ON THE PRESIDENT'S BUDGET AND DEBT -- (House of Representatives - February 13, 2007)
Mr. BUTTERFIELD. Thank you very much, Mr. Speaker.
Mr. Speaker, in just a few minutes, we will begin to debate House Concurrent Resolution 63. The American people are ready for this debate, and finally the time has now come, and we will decide and recommend whether or not the President should escalate our troop strength in Iraq. I look forward to this debate.
But this morning, Mr. Speaker, I want to use my time to talk about the fiscal crisis that we have in America. You know, Mr. Speaker, in my speeches to constituents throughout the First District of North Carolina, I always make a point to talk about the fiscal crisis that we are facing in this country, the fiscal crisis that the Republicans have created over the last 5 years. You know, Mr. Speaker, when I tell them that we have unprecedented deficits that have resulted in $8.6 trillion in debt, and when I tell them that we spend $2 billion a week in Iraq, $8 billion per month, and yes, $100 billion per year, but only spend $90 billion in funding education in this country, they are absolutely shocked.
And now, Mr. Speaker, the President's 2008 budget will raise our debt by more than $1 trillion over the next 5 years. This proposed budget that we received last week from President Bush would make tax cuts for the wealthy permanent while cutting vital programs that are important to middle-class families.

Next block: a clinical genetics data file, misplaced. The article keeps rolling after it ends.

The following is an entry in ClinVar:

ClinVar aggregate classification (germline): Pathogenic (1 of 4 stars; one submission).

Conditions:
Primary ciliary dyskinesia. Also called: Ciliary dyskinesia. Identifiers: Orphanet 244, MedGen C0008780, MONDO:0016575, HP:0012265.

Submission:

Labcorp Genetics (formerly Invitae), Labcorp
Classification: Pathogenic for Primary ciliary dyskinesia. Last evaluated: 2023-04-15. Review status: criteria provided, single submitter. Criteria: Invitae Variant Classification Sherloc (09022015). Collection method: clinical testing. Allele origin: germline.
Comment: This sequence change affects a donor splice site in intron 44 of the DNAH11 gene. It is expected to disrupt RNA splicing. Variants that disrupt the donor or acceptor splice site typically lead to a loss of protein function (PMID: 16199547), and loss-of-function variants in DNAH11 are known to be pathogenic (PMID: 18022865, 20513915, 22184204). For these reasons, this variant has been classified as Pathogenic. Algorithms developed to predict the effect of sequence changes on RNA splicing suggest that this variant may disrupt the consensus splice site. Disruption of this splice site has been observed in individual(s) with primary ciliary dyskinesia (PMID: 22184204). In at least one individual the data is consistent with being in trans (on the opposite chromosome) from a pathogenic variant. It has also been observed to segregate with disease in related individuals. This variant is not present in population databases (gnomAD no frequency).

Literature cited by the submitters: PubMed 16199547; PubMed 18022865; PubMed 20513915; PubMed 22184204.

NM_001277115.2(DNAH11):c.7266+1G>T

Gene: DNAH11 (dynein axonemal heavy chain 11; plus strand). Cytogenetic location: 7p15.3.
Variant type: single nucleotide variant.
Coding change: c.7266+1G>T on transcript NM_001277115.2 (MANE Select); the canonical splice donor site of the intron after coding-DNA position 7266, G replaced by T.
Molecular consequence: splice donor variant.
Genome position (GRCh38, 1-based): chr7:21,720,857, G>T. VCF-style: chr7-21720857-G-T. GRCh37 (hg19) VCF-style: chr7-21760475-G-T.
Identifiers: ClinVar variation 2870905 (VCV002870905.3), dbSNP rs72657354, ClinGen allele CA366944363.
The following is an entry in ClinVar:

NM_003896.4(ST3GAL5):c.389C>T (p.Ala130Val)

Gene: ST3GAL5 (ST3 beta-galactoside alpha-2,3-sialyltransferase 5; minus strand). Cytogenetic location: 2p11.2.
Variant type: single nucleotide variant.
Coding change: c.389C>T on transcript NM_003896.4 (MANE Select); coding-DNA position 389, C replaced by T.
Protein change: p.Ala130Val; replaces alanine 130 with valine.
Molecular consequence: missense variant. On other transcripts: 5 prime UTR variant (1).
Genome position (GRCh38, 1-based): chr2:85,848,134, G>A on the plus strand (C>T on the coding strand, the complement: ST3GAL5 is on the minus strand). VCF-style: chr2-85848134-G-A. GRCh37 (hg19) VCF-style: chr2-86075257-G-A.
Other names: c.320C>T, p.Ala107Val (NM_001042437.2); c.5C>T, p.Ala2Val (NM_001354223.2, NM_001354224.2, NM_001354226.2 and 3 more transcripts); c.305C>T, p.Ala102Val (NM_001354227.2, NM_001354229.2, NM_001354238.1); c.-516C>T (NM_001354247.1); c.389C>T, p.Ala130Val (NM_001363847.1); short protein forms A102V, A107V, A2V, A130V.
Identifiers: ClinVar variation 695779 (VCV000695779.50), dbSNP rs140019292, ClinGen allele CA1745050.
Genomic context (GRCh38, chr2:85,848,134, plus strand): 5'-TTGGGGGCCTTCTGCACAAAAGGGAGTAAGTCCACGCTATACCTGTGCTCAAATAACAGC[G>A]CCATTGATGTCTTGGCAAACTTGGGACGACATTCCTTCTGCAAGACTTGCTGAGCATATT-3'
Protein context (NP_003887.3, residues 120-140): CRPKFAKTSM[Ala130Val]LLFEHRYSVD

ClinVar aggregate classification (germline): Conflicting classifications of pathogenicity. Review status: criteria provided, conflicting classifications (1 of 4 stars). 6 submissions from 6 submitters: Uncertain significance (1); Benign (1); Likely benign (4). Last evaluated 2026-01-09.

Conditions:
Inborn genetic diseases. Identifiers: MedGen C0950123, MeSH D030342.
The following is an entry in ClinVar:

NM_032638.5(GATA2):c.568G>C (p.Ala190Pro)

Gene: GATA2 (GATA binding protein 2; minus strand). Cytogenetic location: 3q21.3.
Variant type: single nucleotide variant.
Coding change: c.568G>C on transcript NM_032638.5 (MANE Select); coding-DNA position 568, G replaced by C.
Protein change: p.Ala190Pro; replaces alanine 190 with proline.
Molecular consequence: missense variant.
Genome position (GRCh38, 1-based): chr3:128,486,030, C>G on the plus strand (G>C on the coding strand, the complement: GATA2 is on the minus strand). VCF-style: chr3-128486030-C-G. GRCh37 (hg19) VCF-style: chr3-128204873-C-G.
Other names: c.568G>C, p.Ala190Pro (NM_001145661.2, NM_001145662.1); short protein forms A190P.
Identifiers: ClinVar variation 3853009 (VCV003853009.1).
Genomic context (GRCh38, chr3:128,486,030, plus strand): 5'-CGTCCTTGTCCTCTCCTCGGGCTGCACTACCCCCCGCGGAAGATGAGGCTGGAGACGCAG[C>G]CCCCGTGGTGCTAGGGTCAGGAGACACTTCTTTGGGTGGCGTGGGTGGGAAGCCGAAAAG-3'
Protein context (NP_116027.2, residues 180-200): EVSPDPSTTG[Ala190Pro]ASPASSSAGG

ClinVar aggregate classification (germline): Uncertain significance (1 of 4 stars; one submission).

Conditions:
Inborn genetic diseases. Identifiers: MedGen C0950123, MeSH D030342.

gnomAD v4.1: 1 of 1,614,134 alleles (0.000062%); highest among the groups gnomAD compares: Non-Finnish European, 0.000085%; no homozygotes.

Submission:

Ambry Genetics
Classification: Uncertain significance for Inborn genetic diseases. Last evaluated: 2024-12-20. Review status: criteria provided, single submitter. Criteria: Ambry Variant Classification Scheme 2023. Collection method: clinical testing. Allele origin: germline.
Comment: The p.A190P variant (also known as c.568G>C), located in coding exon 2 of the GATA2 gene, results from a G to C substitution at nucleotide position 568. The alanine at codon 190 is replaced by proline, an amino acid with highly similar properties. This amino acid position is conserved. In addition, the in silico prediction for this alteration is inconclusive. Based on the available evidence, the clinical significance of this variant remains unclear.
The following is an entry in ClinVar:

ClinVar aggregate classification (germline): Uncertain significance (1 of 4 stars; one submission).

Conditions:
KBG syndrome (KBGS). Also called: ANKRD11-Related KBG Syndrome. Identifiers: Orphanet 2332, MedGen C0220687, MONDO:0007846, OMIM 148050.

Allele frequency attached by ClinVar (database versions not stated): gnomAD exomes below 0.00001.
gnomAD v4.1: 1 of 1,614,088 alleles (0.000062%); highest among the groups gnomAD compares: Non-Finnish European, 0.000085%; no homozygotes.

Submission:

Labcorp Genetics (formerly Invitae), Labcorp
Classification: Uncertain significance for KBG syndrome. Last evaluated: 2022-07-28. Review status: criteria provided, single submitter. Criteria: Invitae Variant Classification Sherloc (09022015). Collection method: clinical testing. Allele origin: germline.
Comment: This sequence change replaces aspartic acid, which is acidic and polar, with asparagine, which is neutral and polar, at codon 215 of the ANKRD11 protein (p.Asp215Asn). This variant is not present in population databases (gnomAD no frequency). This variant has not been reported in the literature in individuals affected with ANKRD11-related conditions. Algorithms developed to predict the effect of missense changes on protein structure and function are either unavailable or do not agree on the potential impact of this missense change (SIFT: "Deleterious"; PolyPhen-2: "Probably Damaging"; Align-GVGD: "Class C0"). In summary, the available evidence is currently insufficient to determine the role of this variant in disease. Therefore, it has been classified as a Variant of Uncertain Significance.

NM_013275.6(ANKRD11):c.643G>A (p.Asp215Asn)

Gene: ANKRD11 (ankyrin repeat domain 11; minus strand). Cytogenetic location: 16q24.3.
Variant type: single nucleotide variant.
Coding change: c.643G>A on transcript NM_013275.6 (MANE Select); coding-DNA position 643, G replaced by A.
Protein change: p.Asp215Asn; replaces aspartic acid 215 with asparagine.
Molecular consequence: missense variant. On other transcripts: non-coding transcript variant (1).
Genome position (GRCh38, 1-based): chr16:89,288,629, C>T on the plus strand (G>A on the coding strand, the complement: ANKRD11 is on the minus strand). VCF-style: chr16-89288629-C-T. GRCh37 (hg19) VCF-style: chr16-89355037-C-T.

To help pay for the nearly $2 trillion in tax cuts over the next 10 years, the budget substantially cuts Medicare and Medicaid, creating uncertainty for millions of seniors and low-income families who get their health insurance through these programs. The President's budget also shortchanges veterans' programs, cutting veterans' health care by $3.5 billion over 5 years and providing less than veterans service organizations say is needed to meet the growing needs of our veterans, including those returning from Iraq and Afghanistan.
Mr. Speaker, congressional Democrats have repeatedly, repeatedly expressed the desire to work constructively with the administration to restore fiscal responsibility to the Federal budget consistent with our Nation's priorities. However, this budget that we received last week is marked by a disappointing dedication to the failed policies of the past rather than a commitment to a new course. Fortunately for the American people, Democrats will now produce an alternative that will be fiscally responsible and meet the demands of our great Nation.